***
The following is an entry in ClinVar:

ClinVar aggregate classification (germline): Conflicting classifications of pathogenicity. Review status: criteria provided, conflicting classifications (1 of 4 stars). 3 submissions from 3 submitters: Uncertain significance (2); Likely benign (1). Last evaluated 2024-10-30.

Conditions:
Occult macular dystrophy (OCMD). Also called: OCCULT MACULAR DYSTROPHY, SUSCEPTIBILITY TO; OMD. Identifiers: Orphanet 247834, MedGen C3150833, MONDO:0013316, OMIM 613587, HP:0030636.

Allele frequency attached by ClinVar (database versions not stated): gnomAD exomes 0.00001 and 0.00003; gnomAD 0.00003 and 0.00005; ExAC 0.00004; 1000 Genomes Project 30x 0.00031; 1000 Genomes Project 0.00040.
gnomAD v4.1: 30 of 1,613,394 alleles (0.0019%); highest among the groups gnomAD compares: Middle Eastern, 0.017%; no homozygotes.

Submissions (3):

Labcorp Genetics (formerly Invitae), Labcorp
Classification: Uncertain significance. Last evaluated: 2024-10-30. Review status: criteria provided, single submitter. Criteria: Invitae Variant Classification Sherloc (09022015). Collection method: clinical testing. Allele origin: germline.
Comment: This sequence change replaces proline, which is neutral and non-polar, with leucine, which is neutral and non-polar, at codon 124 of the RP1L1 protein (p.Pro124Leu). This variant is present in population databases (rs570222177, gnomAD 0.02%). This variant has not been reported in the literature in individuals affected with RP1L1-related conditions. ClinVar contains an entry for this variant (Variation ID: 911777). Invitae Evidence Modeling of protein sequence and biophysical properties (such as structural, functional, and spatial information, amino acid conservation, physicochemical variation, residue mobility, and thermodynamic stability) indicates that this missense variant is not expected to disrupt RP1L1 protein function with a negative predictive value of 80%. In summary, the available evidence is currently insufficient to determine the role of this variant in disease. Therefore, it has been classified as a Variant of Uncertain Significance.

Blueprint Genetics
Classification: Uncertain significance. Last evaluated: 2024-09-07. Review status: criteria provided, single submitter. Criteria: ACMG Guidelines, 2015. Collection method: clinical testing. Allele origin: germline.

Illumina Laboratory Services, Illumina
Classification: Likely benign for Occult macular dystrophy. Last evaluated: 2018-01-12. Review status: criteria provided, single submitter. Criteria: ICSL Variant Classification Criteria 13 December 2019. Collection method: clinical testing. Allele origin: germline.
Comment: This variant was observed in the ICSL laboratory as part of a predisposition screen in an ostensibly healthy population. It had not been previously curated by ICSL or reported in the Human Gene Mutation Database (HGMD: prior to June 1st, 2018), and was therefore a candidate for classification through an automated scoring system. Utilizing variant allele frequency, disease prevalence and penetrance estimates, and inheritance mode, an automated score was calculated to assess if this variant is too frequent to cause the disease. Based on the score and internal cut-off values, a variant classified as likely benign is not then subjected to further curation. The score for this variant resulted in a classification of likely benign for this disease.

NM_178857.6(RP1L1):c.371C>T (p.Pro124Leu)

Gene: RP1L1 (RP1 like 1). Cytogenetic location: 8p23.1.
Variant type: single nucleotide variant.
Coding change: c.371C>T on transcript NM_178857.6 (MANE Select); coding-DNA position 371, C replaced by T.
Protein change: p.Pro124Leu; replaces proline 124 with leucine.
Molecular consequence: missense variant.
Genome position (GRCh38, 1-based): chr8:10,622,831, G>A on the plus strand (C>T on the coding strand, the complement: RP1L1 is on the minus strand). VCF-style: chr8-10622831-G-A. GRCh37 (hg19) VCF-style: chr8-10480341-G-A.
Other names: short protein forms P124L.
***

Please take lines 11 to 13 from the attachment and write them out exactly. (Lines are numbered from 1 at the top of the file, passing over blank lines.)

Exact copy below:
Blueprint Genetics
Classification: Uncertain significance. Last evaluated: 2024-09-07. Review status: criteria provided, single submitter. Criteria: ACMG Guidelines, 2015. Collection method: clinical testing. Allele origin: germline.

Illumina Laboratory Services, Illumina